Final OIC Package Checklist
Offer In Compromise

    ♫ ♪ Opening music plays in the background ♪ ♫ Final OIC Checklist In this video, we will cover the final step after you've completed the Form 656-B OIC application.

    Take a look at the helpful checklist on the last page of the OIC application booklet.

    The checklist is divided into sections.

    There are check lists for the Forms 433-A & B (OIC) and Form 656, supporting documentation and additional forms, payment, finally the address of where you will mail your OIC application based on the where you reside.

    Just a couple of reminders: Be sure not to send any original supporting documents with your application.

    Any Information you send, such as supporting financial statements, should be copies.

    The IRS will not return these documents.

    Finally, remember that submitting your Offer in Compromise application begins a process of IRS evaluation and verification, taking into consideration any special circumstances that might affect your ability to pay.

    Submitting an offer does not guarantee the IRS will accept your offer.

    So, you've mailed off your OIC package to the IRS What happens now?

    Well, the IRS will send you an initial contact letter after they receive and review your offer application.

    It's important to note here that this initial contact letter is not an acceptance of your offer.

    Promptly reply to any requests for additional information within the time frame specified.

    If you fail to reply timely, this will result in the return of your offer without appeal rights.

    If you selected the Periodic Payment option, you must continue to make the payments during consideration of your offer, unless you meet the Low-Income Certification Guidelines.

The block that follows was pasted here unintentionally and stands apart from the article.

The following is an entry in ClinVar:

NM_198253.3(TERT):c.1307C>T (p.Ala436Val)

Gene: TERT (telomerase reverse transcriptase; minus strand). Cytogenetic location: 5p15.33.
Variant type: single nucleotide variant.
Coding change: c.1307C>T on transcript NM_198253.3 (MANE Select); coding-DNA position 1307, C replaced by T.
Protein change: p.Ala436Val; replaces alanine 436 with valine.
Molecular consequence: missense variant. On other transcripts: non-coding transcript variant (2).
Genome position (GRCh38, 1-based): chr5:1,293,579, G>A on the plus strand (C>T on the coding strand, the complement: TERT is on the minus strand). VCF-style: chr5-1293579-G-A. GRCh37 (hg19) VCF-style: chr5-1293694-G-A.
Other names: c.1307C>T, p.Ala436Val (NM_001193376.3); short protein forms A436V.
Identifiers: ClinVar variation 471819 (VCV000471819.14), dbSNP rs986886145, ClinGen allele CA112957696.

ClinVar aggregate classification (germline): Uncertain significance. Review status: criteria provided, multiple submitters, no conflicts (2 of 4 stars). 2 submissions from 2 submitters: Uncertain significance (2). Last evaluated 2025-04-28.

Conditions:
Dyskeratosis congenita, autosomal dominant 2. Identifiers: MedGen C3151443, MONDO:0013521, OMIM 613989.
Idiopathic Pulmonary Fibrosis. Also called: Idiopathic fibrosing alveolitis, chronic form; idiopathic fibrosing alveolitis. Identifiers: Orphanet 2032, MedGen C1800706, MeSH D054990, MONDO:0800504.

If you don't make the monthly payments until you have received a final decision letter the IRS will return of your offer without appeal rights.

    If your offer is accepted, you must continue to timely file all required tax returns and timely pay all estimated tax payments and federal tax payments that become due in the future.

    If you fail to timely file and timely pay any tax obligations that become due within the five years after your offer is accepted including any extensions your offer may be defaulted.

    If your offer is defaulted, you will be liable for the original tax debt, less payments made, and all accrued interest and penalties.

    An offer does not stop the accrual of interest and penalties.

    Your offer may be defaulted if you fail to promptly pay any tax debts assessed for tax periods within five years after the acceptance of your offer, or later assessments for any tax liabilities that were incurred prior to acceptance of your offer that were not included in your original offer.

    For more information on the process and application procedures, please go to

    This ends this video - thanks for watching.

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